Arising in many branches of physics, Hopf solitons are three-dimensional particle-like field distortions with nontrivial topology described by the Hopf map. Despite their recent discovery in colloids and liquid crystals, the requirement of applied fields or confinement for stability impedes their utility in technological applications. Here we demonstrate stable Hopf solitons in a liquid crystal material without these requirements as a result of enhanced stability by tuning anisotropy of parameters that describe energetic costs of different gradient components in the molecular alignment field. Nevertheless, electric fields allow for inter-transformation of Hopf solitons between different geometric embodiments, as well as for their three-dimensional hopping-like dynamics in response to electric pulses. Numerical modelling reproduces both the equilibrium structure and topology-preserving out-of-equilibrium evolution of the soliton during switching and motions. Our findings may enable myriads of solitonic condensed matter phases and active matter systems, as well as their technological applications.

  7. To allow full automation of building code compliance checking with different building design models and codes/regulations, input building design models need to be automatically validated. Automated architecture, engineering, and construction (AEC) object identification with high accuracy is essential for such validation. For example, in order to check egress requirements, exits of a building (and their presence or absence) need to be identified automatically through object identification. To address that, the authors propose a new AEC object identification algorithm that can identify needed code checking concepts from building design models based on the invariant signatures of AEC objects, which consisted of Cartesian points-based geometry, relative location and orientation, and material mechanical properties. Building design models in industry foundation classes (IFC) format are processed into invariant signatures, which can fully represent the model data and convert them into computable representations to support automated compliance reasoning. A systematic implementation of the above invariant signatures-based object identification algorithm can be used to automatically conduct building design model validation for code compliance checking preparation. An experimental testing on Chapters 4 and 8 of the International Building Code 2015 and a convenience store design model showed the model validation using the proposed identification algorithms successfully validatedmore »ceiling and interior door concepts. Comparing to the manual validation used in current practice, this new object identification algorithm is more efficient in supporting model validation for automated building code compliance checking.« less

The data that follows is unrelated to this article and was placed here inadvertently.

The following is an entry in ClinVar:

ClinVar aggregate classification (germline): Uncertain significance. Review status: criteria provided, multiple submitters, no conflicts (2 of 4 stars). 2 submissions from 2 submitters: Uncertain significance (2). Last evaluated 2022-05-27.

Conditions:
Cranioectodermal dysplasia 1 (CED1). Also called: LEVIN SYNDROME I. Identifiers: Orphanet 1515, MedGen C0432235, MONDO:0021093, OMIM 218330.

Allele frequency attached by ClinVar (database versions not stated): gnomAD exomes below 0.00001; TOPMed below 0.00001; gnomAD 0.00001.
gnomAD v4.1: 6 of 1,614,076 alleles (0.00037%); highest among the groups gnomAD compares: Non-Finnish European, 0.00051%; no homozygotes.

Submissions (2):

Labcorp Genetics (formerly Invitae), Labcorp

8. Abstract We present a well-designed sample of more than 1000 type 1 quasars at 3.5 < z < 5 and derive UV quasar luminosity functions (QLFs) in this redshift range. These quasars were selected using the Sloan Digital Sky Survey (SDSS) imaging data in the Stripe 82 and overlap regions with repeat imaging observations that are about 1 mag fainter than the SDSS single-epoch data. The follow-up spectroscopic observations were conducted by the SDSS-III Baryon Oscillation Spectroscopic Survey (BOSS) as one of the BOSS ancillary programs. Reaching i ∼ 21.5 mag, our sample bridges previous samples from brighter and deeper surveys. We use a 1/ V a method to derive binned QLFs at 3.6 < z < 4.0, 4.0 < z < 4.5, and 4.5 < z < 4.9 and then use a double power-law model to parameterize the QLFs. We also combine our data with literature QLFs to better constrain the QLFs across a much wider luminosity baseline. The faint- and bright-end slopes of the QLFs in this redshift range are around −1.7 and −3.7, respectively, with uncertainties from 0.2 to 0.3 to >0.5. The evolution of the QLFs from z ∼ 5 to 3.5 can be described bymore »a pure density evolution model (∝10 kz ) with a parameter k similar to that at 5 < z < 7, suggesting a nearly uniform evolution of the quasar density at z = 3.5–7.« less